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Hypothetical question, assume US jurisdiction.

When someone buys an item with a credit card and then skips on the card bill payment, is there a legal provision for the card issuer to claim ownership over the bought item or service? Or is it then just a dispute over arrears?

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  • I doubt the credit card company would own it, unless the card agreement has some unusual provision to that effect. That would effectively convert an unsecured loan to a secured loan, which would seem to need the borrower's consent. However, if the lender sued over the debt and obtained a judgment, they might be able to get a court order to seize the borrower's property to satisfy the debt, perhaps including the purchased item. Commented Jan 4, 2016 at 17:01
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    There's a practical issue too: I buy 5 items on my credit card, each costing $100. I pay the credit card issuer only $400. Which of the 5 items would the issuer be able to claim? Commented Jan 4, 2016 at 17:03
  • @NateEldredge There are legal solutions to such issues. For example, a floating charge can be secured against a class of assets (e.g. "all items you have purchased with your credit card") with the creditor then able to crystalize the charge at the point of default and recover such assets as are necessary to repay the debt (note: I'm not saying that floating charges are actually used in credit card agreements).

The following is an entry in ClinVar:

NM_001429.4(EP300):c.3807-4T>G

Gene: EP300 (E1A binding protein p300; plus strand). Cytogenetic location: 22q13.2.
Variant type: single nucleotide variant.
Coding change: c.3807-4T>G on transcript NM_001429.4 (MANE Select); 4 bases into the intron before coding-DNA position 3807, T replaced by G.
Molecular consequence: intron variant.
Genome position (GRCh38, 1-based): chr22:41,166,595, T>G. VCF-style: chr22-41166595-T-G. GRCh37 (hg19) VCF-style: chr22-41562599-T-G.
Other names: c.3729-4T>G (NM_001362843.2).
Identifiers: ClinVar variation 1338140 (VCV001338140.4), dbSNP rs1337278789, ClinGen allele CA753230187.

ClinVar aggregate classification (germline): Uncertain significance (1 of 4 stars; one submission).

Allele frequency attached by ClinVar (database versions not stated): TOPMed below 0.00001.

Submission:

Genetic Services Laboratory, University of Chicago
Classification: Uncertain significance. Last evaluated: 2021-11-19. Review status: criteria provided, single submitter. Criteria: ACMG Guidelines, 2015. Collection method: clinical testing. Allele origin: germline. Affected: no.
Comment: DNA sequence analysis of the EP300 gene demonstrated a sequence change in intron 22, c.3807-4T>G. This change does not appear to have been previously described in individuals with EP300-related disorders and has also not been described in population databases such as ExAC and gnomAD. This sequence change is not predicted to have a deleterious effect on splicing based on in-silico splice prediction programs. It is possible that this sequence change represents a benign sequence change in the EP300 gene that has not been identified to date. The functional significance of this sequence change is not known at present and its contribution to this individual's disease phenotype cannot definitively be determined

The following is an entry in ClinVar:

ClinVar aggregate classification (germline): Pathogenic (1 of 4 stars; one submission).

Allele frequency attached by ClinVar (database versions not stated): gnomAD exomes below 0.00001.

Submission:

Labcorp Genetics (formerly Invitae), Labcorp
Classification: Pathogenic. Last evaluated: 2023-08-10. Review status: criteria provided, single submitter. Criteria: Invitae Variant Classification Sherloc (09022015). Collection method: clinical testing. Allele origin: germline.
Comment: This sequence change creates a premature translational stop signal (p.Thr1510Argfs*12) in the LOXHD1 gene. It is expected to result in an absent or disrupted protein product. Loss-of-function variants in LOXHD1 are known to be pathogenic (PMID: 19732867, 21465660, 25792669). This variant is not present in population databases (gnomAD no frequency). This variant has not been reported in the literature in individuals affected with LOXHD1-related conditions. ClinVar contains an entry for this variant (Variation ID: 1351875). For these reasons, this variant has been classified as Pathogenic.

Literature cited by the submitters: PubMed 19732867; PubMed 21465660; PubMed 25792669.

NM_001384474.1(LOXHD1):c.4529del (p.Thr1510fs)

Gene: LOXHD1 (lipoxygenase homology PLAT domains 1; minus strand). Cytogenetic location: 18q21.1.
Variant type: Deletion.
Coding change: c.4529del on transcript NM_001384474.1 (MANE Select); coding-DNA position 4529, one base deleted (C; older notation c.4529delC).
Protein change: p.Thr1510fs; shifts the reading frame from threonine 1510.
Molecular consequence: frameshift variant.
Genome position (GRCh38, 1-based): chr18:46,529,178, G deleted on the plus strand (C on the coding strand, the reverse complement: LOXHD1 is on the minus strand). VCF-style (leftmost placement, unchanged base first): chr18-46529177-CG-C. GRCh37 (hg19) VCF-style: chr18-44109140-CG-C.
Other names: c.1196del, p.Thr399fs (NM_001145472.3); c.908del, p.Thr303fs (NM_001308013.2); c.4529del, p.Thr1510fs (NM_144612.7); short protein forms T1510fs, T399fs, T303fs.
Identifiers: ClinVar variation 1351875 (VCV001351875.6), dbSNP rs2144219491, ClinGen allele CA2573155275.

– JBentley
    Commented Nov 14, 2022 at 17:09

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A credit card debt is generally unsecured i.e. There is no property put up as collateral for the loan. In particular, goods purchased with the facility are not collateral.

If you default on the debt then the creditor can sue you and obtain judgement. With that in hand they can seek to enforce that judgement. There are two methods that involve seizure of property: direct seizure of whatever the court officer can get and bankruptcy which places all property in the hands of the trustee. This may include stuff bought with the card but not necessarily.

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